SEOUL— Pope Francis on Monday wrapped up his inaugural visit to Asia, one that displayed a mix of style and substance, melding the pontiff's signature homey touches with an earnest outreach to a continent that holds intense interest for the Vatican—and a full slate of challenges.
The pope's visit to Asia—Catholicism's "great frontier," as he described it—was quintessential Francis, from the choice of a Kia 000270.SE -1.48% compact that was dwarfed by the hulking black SUVs carrying his entourage to the impromptu baptism of the father of a victim of the Sewol ferry tragedy. In between came a careful outreach to China, a full-throated warning of the dangers of economic growth and an appeal for peace for "our whole war-weary world."
The pope closed his five-day trip with a Mass for peace and reconciliation of the divided Korean peninsula in Seoul's Myeongdong Cathedral, a church that helped shelter pro-democracy dissidents during the military dictatorship in the 1970s and 1980s. In the audience were a group of so-called "comfort women," or Koreans who were forced into sex slavery by Japanese soldiers during World War II.
August 14, 2014
“It has been over a month since ISIS declared their intentions toward Iraqi Christians in unequivocal terms: ‘convert, leave or be killed.’ Since then, town after town has fallen to the jihadists and many thousands of Christians have been evicted, finding themselves destitute and without food and water. The administration has been largely silent, finally being moved to pity by the plight of another religious minority, the Yazidis, and sending them air drops of water and food. Thankfully, Christians have been aided by private charities, notably the Knights of Columbus, although private efforts are not enough. We hope that the administration will find enough compassion for these victims of terror to mount a more aggressive response to what threatens to become a Christian genocide.”
-Dr. Garzie Pozo Christie, Advisory Board Member with The Catholic Association
August 14, 2014
“One would think that human compassion would have been enough to produce urgent movement from the Obama Administration, but even despite congressional prodding, we see a delayed reaction to the genocide of Iraqi Christians. Meanwhile, they have lost their homes, churches, and lives. Moved by their plight, Pope Francis has called all people of goodwill into solidarity with these suffering Iraqi Christians and religious minorities, sadly we must ask what must happen to garner a bold response from this Administration to protect Christians? In the absence of leadership from our highest elected officials, we are thankful for the efforts of private organizations like the Knights of Columbus and Aid to the Church in Need to provide aid to these victims of terror.”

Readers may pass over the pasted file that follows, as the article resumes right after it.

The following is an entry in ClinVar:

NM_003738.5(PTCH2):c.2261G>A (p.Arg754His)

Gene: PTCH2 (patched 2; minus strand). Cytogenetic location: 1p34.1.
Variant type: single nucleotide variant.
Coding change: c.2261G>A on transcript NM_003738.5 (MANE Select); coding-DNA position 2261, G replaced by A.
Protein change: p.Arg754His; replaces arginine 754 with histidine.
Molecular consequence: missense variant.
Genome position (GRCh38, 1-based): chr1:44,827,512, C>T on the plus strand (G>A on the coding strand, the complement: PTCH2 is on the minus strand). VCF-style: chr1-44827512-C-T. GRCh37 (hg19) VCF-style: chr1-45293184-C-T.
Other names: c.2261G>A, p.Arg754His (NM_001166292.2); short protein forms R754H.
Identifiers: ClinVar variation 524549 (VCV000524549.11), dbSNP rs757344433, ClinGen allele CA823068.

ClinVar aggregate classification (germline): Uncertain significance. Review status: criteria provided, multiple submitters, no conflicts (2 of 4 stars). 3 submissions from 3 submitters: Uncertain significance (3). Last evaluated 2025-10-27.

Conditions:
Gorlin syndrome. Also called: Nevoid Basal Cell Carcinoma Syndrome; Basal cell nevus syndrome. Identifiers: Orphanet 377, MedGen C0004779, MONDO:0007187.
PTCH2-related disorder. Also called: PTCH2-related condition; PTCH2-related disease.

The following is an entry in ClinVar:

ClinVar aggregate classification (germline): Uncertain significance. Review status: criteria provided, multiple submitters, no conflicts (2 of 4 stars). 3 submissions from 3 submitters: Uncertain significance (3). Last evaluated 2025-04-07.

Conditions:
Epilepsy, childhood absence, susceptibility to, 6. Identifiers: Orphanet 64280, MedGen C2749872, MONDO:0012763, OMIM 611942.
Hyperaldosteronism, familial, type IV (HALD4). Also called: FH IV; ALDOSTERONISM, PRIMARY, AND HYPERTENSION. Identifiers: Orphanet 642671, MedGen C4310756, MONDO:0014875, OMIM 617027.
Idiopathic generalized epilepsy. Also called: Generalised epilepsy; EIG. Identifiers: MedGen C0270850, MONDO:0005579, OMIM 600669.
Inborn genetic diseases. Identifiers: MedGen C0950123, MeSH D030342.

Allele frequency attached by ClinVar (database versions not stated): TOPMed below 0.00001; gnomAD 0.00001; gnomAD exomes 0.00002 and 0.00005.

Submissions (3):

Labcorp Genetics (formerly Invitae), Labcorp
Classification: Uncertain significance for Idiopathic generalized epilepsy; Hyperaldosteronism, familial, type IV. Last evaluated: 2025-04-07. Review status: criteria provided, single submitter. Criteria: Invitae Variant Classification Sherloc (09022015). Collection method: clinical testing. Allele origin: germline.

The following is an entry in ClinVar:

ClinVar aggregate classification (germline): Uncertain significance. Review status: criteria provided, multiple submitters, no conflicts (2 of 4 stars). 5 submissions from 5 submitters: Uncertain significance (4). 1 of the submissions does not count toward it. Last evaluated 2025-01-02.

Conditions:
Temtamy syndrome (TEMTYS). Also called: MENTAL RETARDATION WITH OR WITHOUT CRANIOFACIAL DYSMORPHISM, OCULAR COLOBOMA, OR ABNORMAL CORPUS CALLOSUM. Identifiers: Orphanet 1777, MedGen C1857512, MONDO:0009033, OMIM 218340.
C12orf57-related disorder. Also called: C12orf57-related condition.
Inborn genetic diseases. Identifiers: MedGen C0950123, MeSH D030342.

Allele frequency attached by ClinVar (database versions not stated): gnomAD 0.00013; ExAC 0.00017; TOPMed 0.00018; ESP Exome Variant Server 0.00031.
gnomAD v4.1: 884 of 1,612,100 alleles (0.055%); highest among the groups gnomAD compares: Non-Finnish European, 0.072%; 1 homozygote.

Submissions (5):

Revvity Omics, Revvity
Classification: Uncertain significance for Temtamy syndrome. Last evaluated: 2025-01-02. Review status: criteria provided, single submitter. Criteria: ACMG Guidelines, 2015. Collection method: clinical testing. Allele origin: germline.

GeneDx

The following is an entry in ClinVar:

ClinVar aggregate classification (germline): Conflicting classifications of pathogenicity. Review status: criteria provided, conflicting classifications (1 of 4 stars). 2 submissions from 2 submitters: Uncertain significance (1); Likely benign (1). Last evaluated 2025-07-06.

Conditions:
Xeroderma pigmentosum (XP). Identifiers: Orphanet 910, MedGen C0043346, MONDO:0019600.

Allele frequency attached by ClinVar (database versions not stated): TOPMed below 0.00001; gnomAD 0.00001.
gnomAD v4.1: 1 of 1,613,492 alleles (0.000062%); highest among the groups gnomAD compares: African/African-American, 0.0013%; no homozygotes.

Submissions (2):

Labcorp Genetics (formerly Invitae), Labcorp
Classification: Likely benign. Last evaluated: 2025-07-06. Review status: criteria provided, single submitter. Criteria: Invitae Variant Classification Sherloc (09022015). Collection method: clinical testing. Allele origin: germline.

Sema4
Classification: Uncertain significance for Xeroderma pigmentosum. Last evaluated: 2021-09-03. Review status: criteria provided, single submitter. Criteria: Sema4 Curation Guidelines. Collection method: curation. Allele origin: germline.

- Maureen Ferguson, Senior Policy Advisor with The Catholic Association
August 13, 2014
White House not addressing their persecution equally.
It's starting to seem as if the Obama White House operates on a time delay. In the case of Iraq's religious minorities, the results have been deadly.
On June 10, the barbaric extremists called the Islamic State of Iraq and Syria (ISIS) captured the city of Mosul. By mid-July, they issued an edict to the Christians who remained to "convert, leave or be killed."
The White House said nothing.
Beginning on July 22, Rep. Frank Wolf, R-Va., took to the House floor six times toplead for attention from the Obama administration as a genocide threatened Iraq.
Not a word from the president.
August 10, 2014
By Katharine Lackey
Pope Francis called Sunday for an end to the violence in Iraq, where religious minorities are being persecuted and driven out by the militant group the Islamic State.
In his weekly Sunday blessing, Francis said the news in Iraq "leave us in dismay and disbelief," citing "thousands of people, including many Christians, driven from their homes in a brutal manner; children dying of thirst and hunger."
"All this gravely offends God and humanity. Hatred is not to be carried in the name of God," the pontiff said. "War is not to be waged in the name of God."
The pontiff expressed confidence that an "effective political solution on both the international and the local levels may be found to stop these crimes and re-establish the rule of law."
Pope Francis' personal envoy in Iraq, Cardinal Fernando Filoni, will depart Monday "in order to better ensure those dear suffering populations of my closeness to them," he said.